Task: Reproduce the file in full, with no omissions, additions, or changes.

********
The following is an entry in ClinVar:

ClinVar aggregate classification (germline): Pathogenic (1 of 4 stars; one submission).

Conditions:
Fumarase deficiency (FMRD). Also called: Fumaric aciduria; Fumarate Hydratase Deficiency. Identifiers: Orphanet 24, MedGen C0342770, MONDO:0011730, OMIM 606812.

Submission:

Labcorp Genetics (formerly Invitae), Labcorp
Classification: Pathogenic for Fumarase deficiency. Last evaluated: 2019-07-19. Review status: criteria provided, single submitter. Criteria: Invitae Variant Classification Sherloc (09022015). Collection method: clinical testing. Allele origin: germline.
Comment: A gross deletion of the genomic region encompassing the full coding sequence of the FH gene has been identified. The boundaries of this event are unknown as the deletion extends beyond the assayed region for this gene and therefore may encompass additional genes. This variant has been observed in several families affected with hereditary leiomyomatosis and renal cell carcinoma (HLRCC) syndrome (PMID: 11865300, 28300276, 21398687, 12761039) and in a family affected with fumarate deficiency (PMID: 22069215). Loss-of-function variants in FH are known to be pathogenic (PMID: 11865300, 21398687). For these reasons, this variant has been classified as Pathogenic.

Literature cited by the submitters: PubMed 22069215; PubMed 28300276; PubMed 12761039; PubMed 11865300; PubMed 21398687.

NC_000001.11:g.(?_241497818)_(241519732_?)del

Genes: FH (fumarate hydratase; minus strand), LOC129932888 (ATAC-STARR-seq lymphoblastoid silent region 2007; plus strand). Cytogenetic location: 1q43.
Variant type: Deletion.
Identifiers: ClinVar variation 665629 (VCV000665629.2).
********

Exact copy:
The following is an entry in ClinVar:

ClinVar aggregate classification (germline): Pathogenic (1 of 4 stars; one submission).

Conditions:
Fumarase deficiency (FMRD). Also called: Fumaric aciduria; Fumarate Hydratase Deficiency. Identifiers: Orphanet 24, MedGen C0342770, MONDO:0011730, OMIM 606812.

Submission:

Labcorp Genetics (formerly Invitae), Labcorp
Classification: Pathogenic for Fumarase deficiency. Last evaluated: 2019-07-19. Review status: criteria provided, single submitter. Criteria: Invitae Variant Classification Sherloc (09022015). Collection method: clinical testing. Allele origin: germline.
Comment: A gross deletion of the genomic region encompassing the full coding sequence of the FH gene has been identified. The boundaries of this event are unknown as the deletion extends beyond the assayed region for this gene and therefore may encompass additional genes. This variant has been observed in several families affected with hereditary leiomyomatosis and renal cell carcinoma (HLRCC) syndrome (PMID: 11865300, 28300276, 21398687, 12761039) and in a family affected with fumarate deficiency (PMID: 22069215). Loss-of-function variants in FH are known to be pathogenic (PMID: 11865300, 21398687). For these reasons, this variant has been classified as Pathogenic.

Literature cited by the submitters: PubMed 22069215; PubMed 28300276; PubMed 12761039; PubMed 11865300; PubMed 21398687.

NC_000001.11:g.(?_241497818)_(241519732_?)del

Genes: FH (fumarate hydratase; minus strand), LOC129932888 (ATAC-STARR-seq lymphoblastoid silent region 2007; plus strand). Cytogenetic location: 1q43.
Variant type: Deletion.
Identifiers: ClinVar variation 665629 (VCV000665629.2).